Shin guard frames
Shin guard frames

Working Area

As this project proceeded, my work area expanded; until what started at the kitchen table required reorganising the garage; half of which became a Clone Trooper manufacturing facility.

There are over twenty individual pieces, and at times I was working on half a dozen simultaneously. While the glue dried on one, I cut, folded, rolled, assembled, sanded, painted the others. It's a project that just got busier.

That said, it was also a great time spent with the kids. Both of my youngest children (8 and 10) moved their craft tables into the garage, and we spent many hours together; even moving in one of the lounge sofas so we could hangout in comfort. By the end, the rest of the house became neglected, my wife taking up residence on the sofa, and even meals eaten there... it was great!

So, although it took a lot of planning, patience and time, the upshot was quality/quantity time spent with the kids (and wife), a great gift for my son, and a sense of something worthwhile accomplished.

Downside... now my daughter wants one... so its back to the garage... has anyone got any more cardboard :)

Click thumbnail to view full-size
Clone Trooper with older sisterAnd other big sisterAnd little sisterAnd cousins
Clone Trooper with older sister
Clone Trooper with older sister | Source
And other big sister
And other big sister
And little sister
And little sister
And cousins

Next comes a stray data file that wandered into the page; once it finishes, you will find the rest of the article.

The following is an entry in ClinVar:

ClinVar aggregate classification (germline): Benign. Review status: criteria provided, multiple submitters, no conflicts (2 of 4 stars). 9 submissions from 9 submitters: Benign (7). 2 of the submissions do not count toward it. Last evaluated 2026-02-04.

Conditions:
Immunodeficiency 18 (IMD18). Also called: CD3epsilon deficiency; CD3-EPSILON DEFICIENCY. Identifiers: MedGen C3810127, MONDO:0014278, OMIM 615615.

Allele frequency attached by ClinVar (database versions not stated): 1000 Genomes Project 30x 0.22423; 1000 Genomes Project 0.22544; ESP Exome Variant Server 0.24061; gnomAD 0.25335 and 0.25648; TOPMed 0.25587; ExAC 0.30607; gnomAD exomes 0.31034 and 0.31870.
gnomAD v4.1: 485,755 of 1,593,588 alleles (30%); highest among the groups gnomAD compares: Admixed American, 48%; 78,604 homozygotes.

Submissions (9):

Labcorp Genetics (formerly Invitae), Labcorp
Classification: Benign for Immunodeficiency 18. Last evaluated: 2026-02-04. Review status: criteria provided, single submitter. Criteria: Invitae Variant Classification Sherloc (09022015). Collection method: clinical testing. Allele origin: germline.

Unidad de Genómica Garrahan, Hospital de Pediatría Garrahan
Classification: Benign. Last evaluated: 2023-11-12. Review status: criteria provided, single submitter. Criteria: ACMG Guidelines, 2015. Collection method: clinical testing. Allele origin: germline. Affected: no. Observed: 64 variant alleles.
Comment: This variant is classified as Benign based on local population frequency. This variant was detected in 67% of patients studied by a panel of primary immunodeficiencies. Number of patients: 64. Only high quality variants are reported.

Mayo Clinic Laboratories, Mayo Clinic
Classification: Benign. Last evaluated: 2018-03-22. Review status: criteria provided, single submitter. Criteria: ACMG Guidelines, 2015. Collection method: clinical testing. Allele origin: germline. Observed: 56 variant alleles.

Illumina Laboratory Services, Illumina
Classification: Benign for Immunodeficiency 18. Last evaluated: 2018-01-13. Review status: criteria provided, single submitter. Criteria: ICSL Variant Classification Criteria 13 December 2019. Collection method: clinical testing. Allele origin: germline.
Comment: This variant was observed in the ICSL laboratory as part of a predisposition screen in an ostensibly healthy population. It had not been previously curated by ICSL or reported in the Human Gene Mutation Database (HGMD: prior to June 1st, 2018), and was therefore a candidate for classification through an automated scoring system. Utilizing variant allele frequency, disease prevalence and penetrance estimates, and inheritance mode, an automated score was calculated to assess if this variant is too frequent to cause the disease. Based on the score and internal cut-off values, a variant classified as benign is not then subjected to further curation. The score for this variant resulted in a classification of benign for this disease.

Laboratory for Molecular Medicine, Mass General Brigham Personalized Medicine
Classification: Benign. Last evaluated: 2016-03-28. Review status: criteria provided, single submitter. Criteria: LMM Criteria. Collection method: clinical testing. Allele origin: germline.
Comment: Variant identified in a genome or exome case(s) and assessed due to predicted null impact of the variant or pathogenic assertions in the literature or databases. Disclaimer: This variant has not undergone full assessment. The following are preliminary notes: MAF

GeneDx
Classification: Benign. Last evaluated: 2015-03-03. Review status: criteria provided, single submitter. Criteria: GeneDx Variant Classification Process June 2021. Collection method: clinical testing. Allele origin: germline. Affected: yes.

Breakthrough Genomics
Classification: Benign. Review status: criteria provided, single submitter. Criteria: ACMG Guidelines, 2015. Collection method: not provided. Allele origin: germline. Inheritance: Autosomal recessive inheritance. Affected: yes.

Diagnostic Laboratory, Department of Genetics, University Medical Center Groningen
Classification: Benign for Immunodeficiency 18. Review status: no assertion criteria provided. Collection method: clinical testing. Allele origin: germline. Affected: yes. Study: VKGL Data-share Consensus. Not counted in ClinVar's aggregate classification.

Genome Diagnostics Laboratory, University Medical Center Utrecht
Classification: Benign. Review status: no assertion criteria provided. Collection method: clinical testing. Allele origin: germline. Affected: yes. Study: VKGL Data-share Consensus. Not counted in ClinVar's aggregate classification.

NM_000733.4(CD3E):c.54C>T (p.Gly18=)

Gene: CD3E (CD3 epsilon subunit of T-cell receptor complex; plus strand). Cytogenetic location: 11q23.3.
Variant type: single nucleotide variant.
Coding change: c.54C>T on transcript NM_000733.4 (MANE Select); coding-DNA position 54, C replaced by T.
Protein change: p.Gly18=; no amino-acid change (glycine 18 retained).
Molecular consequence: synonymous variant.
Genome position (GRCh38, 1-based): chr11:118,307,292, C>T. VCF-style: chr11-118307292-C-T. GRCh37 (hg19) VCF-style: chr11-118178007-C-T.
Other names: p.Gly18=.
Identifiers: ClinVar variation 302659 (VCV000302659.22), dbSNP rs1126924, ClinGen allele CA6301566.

And cousins

I'll most likely expand on this hub as time goes by, more detail on the process; I just really wanted to post the hub and share the awesome photos.

Star Wars Poll

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  • Anakin Skywalker
  • Luke Skywalker
  • Queen (senator) Amadala
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Comments 7 comments

CASE1WORKER profile image

CASE1WORKER 5 years ago from UNITED KINGDOM

Wow what a project, perhaps a dalek next time? Well done to you all


UlrikeGrace profile image

UlrikeGrace 5 years ago from Canada

You absolutely amaze me...good job and what a dad!


stessily 5 years ago

parrster: I wish that "awesome" hadn't been so over-used in my lifetime so that the power of that word sometimes seems to have been relegated to the trite category! So, I am awestruck by the dedication, creativity, and love that went into this project! And I love the Clone Trooper Orchestra video! My artistic eyes espied a series of drawings in the background in the photo of "first testing fitting: still a long way to go." May I ask who is the artist? They look interesting and well composed. Thank you for sharing this tribute to love in your family. All the votes, parrster!

Appreciatively, Stessily


parrster profile image

parrster 5 years ago from Oz Author

@C1W ~ A Dalek, now there's an idea. Thx for commenting.

@Grace~ Aww, shucks, thx Grace. Of all the roles I fill, being a dad is the most fun.

@stessily ~ Thank you for the praise. The artwork you spied is the work of my second daughter (Tamzie); probably the most artistic in the family. She calls them Inky's, and for a while they were her gift of choice to family and friends. She hasn't produced any more for a while, but I passed on your comments.


Alexander Mark profile image

Alexander Mark 4 years ago from beautiful, rainy, green Portland, Oregon

That is quite a feat. How about a working HUD display for the helmet? And when's mine going to be finished?


Anna Haven profile image

Anna Haven 2 years ago from Scotland

That is some project. You explained it really clearly and the photographs provided an easy step by step guide. The end result really did look good.


parrster profile image

parrster 2 years ago from Oz Author

@Anna Haven ~ thanks. Yes, we were happy with the results. My sons since outgrown the suit, but we are now working on a knights outfit so he can enter the Abbey Tournament; a yearly medieval festival they have here. Thanks for stopping by and commenting.